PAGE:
Filtering PowerShell Objects with Where-Object

Filtering PowerShell Objects with Where-Object

The output of any PowerShell cmdlet is returned as objects. The Where-Object cmdlet is used in PowerShell to filter such objects. The Where-Object cmdlet allows filtering the output of the previous command using a pipeline.

In this article, we’ll show how to use the Where-Object cmdlet in PowerShell.

Using Where-Object

 For example, if we need to list the services running on the computer using the Get-Service cmdlet. To list only Windows services with a Running status, use the following command with Where-Object filter:

Get-Service | Where-Object Status -eq “Running”

Display all available cmdlet properties that can be used as a Where-Object filter using the command:

Get-Service | Get-Member -MemberType *Property*


There are two aliases for the Where-Object cmdlet — Where and the “?” character.

The following two PowerShell commands are the same as the first command:

Get-Service | Where Status -eq “Running”

Get-Service | ? Status -eq “Running”

Filter conditions

You may use different and multiple filter conditions in the Where-Object cmdlet.

For example, we need to find all running services that contain the words Remote or Policy in DisplayName:

Get-Service | Where-Object {$_.Status -eq ‘Running’ -and $_.DisplayName -like ‘Remote’ -or $_.DisplayName -like ‘*Policy*’}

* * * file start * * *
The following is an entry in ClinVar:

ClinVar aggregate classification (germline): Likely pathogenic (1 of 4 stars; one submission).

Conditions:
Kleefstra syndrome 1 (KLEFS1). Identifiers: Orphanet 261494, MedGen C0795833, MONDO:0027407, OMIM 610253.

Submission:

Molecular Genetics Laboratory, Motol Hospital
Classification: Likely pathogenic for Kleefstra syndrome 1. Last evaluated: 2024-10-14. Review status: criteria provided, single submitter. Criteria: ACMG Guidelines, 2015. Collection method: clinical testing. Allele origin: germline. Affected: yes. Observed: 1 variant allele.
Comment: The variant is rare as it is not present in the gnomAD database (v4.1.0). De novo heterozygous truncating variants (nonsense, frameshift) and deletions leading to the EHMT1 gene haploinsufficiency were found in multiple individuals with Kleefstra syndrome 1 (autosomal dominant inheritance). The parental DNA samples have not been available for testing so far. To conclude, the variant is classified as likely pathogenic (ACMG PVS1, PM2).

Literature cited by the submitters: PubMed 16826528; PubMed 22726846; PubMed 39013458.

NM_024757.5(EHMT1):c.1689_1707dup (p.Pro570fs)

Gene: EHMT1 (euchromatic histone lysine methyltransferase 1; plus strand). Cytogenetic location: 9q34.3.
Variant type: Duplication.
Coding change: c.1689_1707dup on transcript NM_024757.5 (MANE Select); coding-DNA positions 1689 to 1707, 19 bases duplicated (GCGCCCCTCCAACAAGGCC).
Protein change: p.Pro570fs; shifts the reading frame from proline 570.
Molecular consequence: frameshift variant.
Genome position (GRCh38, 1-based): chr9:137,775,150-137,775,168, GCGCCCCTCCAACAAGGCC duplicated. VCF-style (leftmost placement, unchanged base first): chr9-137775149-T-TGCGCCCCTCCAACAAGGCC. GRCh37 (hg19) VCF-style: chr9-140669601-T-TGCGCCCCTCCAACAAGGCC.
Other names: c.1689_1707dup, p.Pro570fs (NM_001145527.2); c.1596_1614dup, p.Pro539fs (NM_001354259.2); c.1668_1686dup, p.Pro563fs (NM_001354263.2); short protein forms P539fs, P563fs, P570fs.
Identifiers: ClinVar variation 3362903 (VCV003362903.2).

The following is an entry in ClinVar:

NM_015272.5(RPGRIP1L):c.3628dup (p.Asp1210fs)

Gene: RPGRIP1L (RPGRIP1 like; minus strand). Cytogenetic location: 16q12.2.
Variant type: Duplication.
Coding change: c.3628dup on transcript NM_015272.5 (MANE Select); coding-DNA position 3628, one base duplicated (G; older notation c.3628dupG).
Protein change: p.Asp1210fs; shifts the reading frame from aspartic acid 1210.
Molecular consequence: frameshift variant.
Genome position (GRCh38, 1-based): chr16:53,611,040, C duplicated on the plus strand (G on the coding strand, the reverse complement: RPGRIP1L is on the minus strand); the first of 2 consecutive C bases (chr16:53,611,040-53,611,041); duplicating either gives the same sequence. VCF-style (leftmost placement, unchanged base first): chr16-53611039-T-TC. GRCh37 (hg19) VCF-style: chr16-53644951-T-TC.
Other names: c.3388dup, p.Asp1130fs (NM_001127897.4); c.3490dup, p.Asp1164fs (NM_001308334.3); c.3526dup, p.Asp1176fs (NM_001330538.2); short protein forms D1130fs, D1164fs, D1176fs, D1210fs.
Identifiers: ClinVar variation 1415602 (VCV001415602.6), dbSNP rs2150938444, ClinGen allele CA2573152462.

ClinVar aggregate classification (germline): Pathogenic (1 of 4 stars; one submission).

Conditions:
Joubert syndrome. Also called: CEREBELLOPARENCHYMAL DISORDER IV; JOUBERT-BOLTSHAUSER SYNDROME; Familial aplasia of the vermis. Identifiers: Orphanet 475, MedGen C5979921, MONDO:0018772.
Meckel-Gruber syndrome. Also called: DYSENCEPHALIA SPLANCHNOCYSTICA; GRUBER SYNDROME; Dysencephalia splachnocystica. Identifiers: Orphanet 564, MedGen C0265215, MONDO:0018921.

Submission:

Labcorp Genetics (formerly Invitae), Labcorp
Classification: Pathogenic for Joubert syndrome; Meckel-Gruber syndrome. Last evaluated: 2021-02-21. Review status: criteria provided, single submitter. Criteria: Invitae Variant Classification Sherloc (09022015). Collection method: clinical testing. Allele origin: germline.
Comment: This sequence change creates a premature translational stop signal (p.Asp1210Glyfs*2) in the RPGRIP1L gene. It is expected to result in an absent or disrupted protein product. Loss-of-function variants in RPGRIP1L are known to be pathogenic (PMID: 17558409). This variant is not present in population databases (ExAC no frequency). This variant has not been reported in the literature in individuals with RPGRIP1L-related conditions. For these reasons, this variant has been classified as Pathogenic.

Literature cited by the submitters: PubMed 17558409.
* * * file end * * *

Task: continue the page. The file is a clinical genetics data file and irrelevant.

The number of conditions for filtering objects will be unlimited. If you need to use complex logic in a filter, limit the conditions with parentheses:

Get-Service | Where-Object {($_.Status -eq ‘Running’) -and ($_.DisplayName -like ‘Remote’ -or $_.DisplayName -like ‘*Policy*’)}

Compare the results of the last two commands.

You can use different condition operators in the Where-Object cmdlet (the names of case-sensitive operators are shown in parentheses):

EQ (CEQ) — value is equal;

NE (CNE) — not equal;

GT (CGT) — the value is greater than;

LT (CLT) — less than;

LE (CLE) — less than or equal to;

GE (CGE) — more or equal;

Contains (CContains) — string entry;

NotContains (CNotContains) – occurrence in property;

Match (CMatch) — regular expression mask search;

not match (CNotMatch) — no match by mask in regular expression;

Like (CLike) — filter by mask;                                                             

IS, IsNot — commonly used to check data types ($array | where {$_ -IsNot [int]}).

For example, the following command will list running processes that use more than 50MB of RAM, and sort them in descending order:

Get-Process | ? {$_.WorkingSet -GT 50000*1024}|select processname,@{l=”Working Memory (MB)”; e={$_.workingset / 1mb}} |sort “Working Memory (MB)” -Descending

The Where-Object cmdlet is a powerful PowerShell filtering tool that comes in handy when you need to select objects with certain special from the returned objects.

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